277 pressures and impulses generated from high-explosive detonations of approximately 30-2500

278 kg TNT at standoff distances from about 35-50 m. Both standards provide a structured

279 procedure to test security glazing including, those fabricated from glass, plastic glazing sheet

280 materials, glass-clad plastics, LG, insulated glass, glass/plastic glazing materials, and film-

281 backed glass.

282 Minimum of three test specimens, each (1100 ± 5 mm) x (900 ± 5 mm) should be tested at a

283 given level of air blast for the purpose of classification according to these standards. Test

284 specimens should be clamped to the test frame using rubber strips 4 ± 0.5 mm thick, 50 ± 5

285 mm wide and of hardness 50 ± 10 IRHD in accordance with ISO 48 (ISO 1994). However,

286 non-standard test specimens could only be tested, but not classified according to these

287 standards. They provide 6 hazard ratings: A-F (no break, no hazard, minimum hazard, very

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288 low hazard, low hazard and high hazard) based upon the severity of fragments and hazard

289 effects, evidenced by distribution of fragments and damage to the witness panel occurred

290 during the blast test. These hazard ratings are described in detail in both standards and are

291 similar to those given in ASTM F 1642-04 (ASTM 2010b).

292 Limitations in the test methods

293 The major limitation in these test methods is the high cost involved with blast testing. Most

294 of the universities and government organizations do not have sufficient funds and space to

295 conduct blast testing. As described above, all these standards require at least three specimens

296 to be tested under a given blast load, as repetitive testing is required to accurately predict the

297 behavior and the failure of a glazed panel under a blast load. On the other hand, these test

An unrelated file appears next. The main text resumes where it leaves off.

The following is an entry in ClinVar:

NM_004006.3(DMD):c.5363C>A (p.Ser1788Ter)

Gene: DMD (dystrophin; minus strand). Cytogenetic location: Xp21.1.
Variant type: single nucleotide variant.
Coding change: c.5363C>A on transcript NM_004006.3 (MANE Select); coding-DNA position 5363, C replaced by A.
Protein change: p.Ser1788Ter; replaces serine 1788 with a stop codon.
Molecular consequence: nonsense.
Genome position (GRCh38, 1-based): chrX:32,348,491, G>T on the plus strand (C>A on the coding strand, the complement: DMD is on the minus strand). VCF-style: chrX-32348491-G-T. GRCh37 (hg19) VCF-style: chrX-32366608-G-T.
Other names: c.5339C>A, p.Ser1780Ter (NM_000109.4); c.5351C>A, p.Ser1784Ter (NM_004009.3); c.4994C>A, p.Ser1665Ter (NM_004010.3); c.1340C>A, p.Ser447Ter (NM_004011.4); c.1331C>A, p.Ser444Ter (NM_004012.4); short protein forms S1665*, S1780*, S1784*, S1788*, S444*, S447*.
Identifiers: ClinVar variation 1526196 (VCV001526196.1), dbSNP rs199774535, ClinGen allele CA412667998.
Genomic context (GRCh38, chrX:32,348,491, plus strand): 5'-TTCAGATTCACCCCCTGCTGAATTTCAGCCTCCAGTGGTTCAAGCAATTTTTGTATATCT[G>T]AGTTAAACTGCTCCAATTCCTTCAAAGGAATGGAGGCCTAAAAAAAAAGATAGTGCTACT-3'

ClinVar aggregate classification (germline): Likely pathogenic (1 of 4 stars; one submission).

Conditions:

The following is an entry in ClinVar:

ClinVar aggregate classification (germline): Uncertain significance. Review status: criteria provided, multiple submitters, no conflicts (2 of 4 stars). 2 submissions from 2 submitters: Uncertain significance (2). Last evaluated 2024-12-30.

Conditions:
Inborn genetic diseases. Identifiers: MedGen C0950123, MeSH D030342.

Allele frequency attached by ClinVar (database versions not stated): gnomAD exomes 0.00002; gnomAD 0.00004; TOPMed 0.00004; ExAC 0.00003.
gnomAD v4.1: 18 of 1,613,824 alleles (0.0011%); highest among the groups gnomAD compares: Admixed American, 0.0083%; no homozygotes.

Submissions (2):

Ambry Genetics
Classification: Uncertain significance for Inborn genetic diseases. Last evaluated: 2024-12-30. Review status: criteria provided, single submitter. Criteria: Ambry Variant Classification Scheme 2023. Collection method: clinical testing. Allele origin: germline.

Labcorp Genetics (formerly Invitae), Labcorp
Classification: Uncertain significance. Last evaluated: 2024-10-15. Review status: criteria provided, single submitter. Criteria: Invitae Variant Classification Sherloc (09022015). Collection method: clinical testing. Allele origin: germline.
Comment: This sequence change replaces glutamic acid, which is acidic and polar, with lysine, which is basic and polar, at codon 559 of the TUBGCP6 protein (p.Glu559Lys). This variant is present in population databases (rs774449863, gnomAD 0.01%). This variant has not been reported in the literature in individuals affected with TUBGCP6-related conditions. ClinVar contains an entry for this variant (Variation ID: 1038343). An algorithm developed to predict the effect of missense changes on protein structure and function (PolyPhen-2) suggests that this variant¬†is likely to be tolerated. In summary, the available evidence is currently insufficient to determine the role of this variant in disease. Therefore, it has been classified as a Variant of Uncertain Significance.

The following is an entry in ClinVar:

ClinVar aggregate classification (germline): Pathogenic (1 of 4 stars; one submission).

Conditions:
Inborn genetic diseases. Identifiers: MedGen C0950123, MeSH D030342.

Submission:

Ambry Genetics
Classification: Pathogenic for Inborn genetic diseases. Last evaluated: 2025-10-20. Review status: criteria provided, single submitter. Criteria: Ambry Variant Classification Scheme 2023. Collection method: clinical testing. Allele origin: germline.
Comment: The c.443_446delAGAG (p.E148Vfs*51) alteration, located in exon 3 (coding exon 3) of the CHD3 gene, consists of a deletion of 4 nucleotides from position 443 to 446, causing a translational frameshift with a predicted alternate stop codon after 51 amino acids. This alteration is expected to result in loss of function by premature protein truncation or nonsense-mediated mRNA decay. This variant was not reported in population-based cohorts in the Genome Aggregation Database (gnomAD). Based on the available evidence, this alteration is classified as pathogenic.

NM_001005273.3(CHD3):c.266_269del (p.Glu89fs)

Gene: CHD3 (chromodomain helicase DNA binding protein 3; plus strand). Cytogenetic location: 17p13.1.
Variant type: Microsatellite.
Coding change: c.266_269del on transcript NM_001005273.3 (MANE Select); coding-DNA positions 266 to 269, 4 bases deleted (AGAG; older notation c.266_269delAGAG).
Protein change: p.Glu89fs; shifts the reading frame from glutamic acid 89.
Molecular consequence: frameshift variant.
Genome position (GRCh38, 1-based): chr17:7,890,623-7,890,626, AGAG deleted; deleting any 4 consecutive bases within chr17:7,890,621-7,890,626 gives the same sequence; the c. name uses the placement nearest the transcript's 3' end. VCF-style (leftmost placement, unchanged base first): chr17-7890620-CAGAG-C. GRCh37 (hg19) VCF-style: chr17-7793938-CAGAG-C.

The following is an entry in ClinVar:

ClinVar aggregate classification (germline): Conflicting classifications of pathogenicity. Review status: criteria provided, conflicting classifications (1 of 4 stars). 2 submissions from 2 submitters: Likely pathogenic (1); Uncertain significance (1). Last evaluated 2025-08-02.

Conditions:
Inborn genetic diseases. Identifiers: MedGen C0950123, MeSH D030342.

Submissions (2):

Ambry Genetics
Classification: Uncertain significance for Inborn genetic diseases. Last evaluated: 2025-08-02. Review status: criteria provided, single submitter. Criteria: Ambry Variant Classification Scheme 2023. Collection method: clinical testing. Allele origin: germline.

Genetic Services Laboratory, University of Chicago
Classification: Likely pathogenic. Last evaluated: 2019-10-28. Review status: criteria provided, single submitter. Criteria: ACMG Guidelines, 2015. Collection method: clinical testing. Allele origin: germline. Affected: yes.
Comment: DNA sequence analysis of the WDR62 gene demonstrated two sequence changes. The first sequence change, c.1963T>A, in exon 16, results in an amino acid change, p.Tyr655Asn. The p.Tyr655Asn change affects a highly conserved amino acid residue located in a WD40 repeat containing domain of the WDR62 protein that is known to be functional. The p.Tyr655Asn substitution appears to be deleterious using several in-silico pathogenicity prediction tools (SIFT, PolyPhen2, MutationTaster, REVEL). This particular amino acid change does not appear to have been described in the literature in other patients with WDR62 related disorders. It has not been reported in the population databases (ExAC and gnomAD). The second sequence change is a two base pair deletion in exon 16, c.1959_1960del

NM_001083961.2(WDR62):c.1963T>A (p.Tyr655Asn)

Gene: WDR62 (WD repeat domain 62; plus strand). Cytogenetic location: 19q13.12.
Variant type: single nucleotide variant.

298 methods are valid for small test specimens with standard dimensions and large glazed panels

299 used in most buildings could not be classified according to the above standards. Health and

300 safety issues and environmental pollution are some other negative effects of blast testing.

301 Most of the design standards provide useful information to design blast resistant glazing

302 using LG windows. However, current design standards and test methods have some

303 limitations and they were briefly discussed above. This emphasizes the need for a new

304 analytical procedure for the design of glazing to blast loads. Numerical analysis with FE

305 codes is a feasible method that has been used to investigate the behavior of LG panels under

306 blast loads (Chung et al. 2010; Weggel and Zapata 2008; Weggel et al. 2007; Seica et al.

307 2011). This approach is presented below.

308 Finite element modeling of LG

309 LG panels are thin structures where the thickness is small compared to the in-plane

310 dimensions and could be modeled with either two dimensional (2D) shell elements or three

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311 dimensional (3D) solid elements. Non-linear dynamic analyses have been conducted using

312 FE codes having explicit capabilities such as LS-DYNA, ABAQUS, ANSYS and

313 EUROPLEXUX to study the blast response of LG panels. However, most of the research was

314 unable to account for the post-crack load carrying capacity of LG as well as the effects of

315 structural sealant joints. The authors have developed a rigorous and a reliable procedure to

316 study the blast response of LG by overcoming those limitations. These modeling techniques

317 were described in detail in their previous research work (Hidallana-Gamage et al. 2013a, b)

318 and are briefly described in this paper.

319 Modeling techniques

320 In the present study, LG panels are modeled with 3D constant stress solid elements using LS-

321 DYNA FE code (Hallquist 2006) incorporating material model 110

322 (MAT_HOLMQUIST_CERAMICS) for glass and material model 24

323 (MAT_PIECEWISE_LINEAR_PLASTICITY) for PVB interlayer and structural sealant

324 joints. Material model 110 was developed based on Johnson-Holmquist (JH-2) material

325 model which has been widely used to model brittle materials such as concrete, ceramic, glass

326 and rock subjected to high pressures, large strains and high strain rates. The JH-2 material

327 model was developed with a set of mathematical equations and they are explained in detail in

328 the literature (Cronin et al. 2003; Johnson and Holmquist 1993; Holmquist et al. 1995).

329 Polymeric interlayers such as PVB show viscoelastic behavior under loads with long

330 durations where their shear modulus changes with the time. However, change in the shear

331 modulus of PVB is negligible under short duration loads (about 100 ms) and hence PVB

332 could be analyzed as an elastic-plastic material under blast loads (Larcher et al. 2012;

333 Hidallana-Gamage et al. 2013a, b; Wei and Dharani 2006; Wei et al. 2006). The behavior of